New York City’s pilot program to reduce litter in subway stations by cutting the number of trash receptacles has been so successful, transit officials claim, that it is going to be expanded to eight more stations in coming weeks.
The idea, fairly common in state parks and beaches, is this: if you don’t give people a place to put their garbage, they will take it with them wherever they are going. On the subway, the theory goes, this will cut down on the detritus that leads to track fires, rat infestations, and general grossness.
Metropolitan Transportation Authority officials say that at the two stations that have been part of the year-old program, the amount of debris being hauled out has been reduced by 50 and 67 percent.
A simpler solution proposed by lawmakers (and on this site last year) – making eating on the New York subway system illegal, as it is in Washington, D.C. – fizzled out due to lack of support. New Yorkers on transit expect to be able to do everything while on the go. They want to listen to their own music. They want to sleep. They want to put on makeup. And they want to eat and drink. That last part can lead to some pretty unsanitary conditions.
So will the no-trash-can policy really function to reduce trash, the same way urban planners say eliminating highways can reduce traffic?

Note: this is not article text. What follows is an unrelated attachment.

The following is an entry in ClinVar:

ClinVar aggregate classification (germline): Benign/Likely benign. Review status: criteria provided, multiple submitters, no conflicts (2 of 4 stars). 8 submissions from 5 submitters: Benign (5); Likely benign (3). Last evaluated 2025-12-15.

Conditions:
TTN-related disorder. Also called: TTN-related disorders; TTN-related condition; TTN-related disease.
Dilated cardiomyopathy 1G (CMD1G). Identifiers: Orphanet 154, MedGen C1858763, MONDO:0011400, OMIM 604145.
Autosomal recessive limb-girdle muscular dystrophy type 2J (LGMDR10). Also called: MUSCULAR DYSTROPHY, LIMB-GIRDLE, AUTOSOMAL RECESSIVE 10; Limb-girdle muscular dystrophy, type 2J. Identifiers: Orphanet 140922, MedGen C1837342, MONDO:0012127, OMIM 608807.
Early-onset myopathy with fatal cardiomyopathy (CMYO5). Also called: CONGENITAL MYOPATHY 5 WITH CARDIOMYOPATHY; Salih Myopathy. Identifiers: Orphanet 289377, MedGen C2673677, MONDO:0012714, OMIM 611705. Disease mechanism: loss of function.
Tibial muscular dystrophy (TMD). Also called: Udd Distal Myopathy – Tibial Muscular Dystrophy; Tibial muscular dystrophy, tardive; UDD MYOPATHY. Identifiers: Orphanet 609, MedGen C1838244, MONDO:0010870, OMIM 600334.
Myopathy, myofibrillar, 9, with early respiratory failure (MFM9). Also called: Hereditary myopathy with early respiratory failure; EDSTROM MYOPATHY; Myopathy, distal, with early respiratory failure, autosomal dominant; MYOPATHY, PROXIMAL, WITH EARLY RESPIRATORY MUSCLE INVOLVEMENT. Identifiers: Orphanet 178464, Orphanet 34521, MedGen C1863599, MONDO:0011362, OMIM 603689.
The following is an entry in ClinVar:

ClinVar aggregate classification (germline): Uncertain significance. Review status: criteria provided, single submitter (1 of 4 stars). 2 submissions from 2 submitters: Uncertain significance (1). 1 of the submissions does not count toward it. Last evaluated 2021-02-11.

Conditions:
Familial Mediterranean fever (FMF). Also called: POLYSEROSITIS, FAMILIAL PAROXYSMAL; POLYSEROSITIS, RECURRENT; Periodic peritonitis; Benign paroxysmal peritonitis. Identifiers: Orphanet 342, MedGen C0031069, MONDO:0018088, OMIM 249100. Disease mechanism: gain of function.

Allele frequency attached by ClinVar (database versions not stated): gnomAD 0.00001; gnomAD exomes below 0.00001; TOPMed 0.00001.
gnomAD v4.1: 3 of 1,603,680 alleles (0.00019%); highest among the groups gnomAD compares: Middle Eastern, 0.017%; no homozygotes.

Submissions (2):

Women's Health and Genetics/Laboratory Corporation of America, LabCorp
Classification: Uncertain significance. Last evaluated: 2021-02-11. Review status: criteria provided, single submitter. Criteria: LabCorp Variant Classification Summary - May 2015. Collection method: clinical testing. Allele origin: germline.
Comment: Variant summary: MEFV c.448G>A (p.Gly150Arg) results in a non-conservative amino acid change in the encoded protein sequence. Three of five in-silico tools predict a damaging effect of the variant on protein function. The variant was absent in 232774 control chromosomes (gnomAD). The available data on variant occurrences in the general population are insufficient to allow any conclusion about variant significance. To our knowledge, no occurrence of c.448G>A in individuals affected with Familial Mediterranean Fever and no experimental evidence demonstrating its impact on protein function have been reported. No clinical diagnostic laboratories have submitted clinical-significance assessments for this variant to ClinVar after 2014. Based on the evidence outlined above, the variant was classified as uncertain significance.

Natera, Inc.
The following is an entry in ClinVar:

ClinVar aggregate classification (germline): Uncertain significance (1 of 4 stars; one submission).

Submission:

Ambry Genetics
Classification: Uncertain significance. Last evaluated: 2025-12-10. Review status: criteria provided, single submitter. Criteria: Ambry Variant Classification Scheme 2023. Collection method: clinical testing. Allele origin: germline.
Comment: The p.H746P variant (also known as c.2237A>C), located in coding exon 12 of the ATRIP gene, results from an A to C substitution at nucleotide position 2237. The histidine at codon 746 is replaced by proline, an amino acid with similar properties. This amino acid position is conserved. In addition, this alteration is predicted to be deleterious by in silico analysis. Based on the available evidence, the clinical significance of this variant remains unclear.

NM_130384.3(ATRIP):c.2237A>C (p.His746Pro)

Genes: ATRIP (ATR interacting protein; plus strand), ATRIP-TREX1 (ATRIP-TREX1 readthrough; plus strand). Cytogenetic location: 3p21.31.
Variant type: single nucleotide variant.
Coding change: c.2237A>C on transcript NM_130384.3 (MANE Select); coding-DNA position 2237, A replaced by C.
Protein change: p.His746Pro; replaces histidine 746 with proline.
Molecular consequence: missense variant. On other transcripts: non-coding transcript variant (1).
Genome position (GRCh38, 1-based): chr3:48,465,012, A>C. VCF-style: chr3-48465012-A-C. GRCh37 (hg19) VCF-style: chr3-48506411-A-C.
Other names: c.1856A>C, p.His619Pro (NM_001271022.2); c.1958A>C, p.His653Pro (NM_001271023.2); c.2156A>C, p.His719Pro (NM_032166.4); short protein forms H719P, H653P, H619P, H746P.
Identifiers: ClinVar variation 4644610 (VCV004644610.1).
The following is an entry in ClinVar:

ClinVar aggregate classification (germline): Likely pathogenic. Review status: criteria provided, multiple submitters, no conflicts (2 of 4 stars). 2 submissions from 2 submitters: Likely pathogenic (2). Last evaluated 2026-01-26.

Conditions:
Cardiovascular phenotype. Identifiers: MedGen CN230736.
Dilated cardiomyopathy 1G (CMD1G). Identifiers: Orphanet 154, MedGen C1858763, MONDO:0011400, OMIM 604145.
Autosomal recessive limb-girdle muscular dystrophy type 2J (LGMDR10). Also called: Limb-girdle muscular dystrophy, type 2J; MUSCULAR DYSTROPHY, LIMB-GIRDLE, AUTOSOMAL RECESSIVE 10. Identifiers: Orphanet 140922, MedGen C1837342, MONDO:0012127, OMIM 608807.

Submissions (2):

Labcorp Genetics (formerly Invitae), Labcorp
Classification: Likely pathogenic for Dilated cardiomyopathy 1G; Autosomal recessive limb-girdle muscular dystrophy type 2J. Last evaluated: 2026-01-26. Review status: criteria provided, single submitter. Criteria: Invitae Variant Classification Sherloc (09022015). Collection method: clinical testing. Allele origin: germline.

According to The New York Times, subway riders and vendors in the stations that have been part of the year-old experiment report mixed results so far:
Some riders…have expressed reservations about the plan. Less trash, they argue, does not imply a more hygienic subway experience.
“I don’t know what to do with this,” Christopher DiScipio, 22, said on Thursday clutching a nearly-finished apple at the Eighth Street station.
Nearby, in a narrow alcove between a pay phone kiosk and a vertical beam, riders appeared to have fashioned a rogue receptacle. Detritus piled about three feet high — a mélange of crushed energy drink cans; bottles of water and, in at least one case, vodka; mounds of wrappers and paper cups; and what appeared to have once been a white T-shirt.
Dilu Chowdhury, 51, who operates a newsstand inside the station, said the surrounding area had become far dirtier in recent months. Customers often ask to use his trash bin. “I take it,” he said of customers’ waste, “but it is not enough.”
There may be less trash to haul, but more of it may be free-floating until it does get taken away.
New York officials sometimes cite the example of London when they talk about the merits of removing trash receptacles from the subway system. But the rationale behind the lack of garbage cans in that city (as in Tokyo) is different. In London, bins were yanked from stations and many other locations in the central city years ago because the Irish Republican Army used them as bomb drop locations. Metal cans were especially attractive to terrorists because they could create deadly shrapnel when the bombs went off. Now the few cans they do have in the Tube are plastic bags suspended from hoops, carefully monitored by security.